Over the years I have taken every possible occasion to ask many Japanese in the game industry to explain this to me. Their answer has always been the same, "We want our games for the American market to have the American..." feel, flavor, personality, you name it. "But why?" I would ask. "Your games do just fine over here as is." The people I questioned would not (or could not) give me an answer.
American video game developers have always found it difficult to create games that are successful on Japanese soil. This failure certainly has not been due to lack of effort on the part of American developers to target that market, nor has it been due to restrictions, tariffs, or any other trade barrier. Sega, for instance, established just after World War II, was until very recently an American-owned company with all principal operations in Japan. When I worked for a U.S.-based, Sega-owned game company, we still found it difficult to create games that would appeal to the Japanese. And that was the problem. It wasn't that we couldn't sell our product into the Japanese market; it was that we, Americans, were not Japanese. The dense, complex, and ancient Japanese culture was (and is) something that the Japanese believe you have to be born into to truly be a member of.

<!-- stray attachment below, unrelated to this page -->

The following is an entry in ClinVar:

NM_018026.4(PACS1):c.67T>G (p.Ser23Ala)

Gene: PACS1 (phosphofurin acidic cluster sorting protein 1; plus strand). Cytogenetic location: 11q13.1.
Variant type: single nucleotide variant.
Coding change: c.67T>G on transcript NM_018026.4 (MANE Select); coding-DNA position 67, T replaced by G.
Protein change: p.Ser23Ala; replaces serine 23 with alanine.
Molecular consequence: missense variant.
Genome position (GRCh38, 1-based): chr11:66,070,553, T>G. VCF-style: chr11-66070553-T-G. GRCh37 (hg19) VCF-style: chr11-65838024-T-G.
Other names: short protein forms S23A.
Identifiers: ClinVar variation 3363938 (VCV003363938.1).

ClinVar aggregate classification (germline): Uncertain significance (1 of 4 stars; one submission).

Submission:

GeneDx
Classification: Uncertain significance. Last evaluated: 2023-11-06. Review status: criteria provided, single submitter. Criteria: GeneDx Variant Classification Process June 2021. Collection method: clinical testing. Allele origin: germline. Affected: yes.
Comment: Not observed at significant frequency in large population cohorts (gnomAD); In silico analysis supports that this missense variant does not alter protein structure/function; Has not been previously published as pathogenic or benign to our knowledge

This isn't to say that the Japanese have not found much of American culture to their liking. For example, see the promotional image (Fig. 4.1) for the Sony Playstation entertainment titled 1950 American Dreams -- which features cartoon iconography from not one but several American decades. No, for Americans to purposely and consciously design a product that will appeal to the Japanese is as futile as designing artwork for bears -- how could U.S. designers possibly know what would entertain Japanese consumers? Again, refer to 1950 American Dreams. Does it amuse you, and if so, are you amused for the reason intended by its designers? If you do not read Japanese, can you even guess the purpose of this product?
It is a hard idea for Americans to grasp, given that we have no singular culture and we still somehow manage to produce goods and amusements that have universal appeal. But it is the only possible explanation for why Japanese game companies find it essential to have Americans design games for the American market.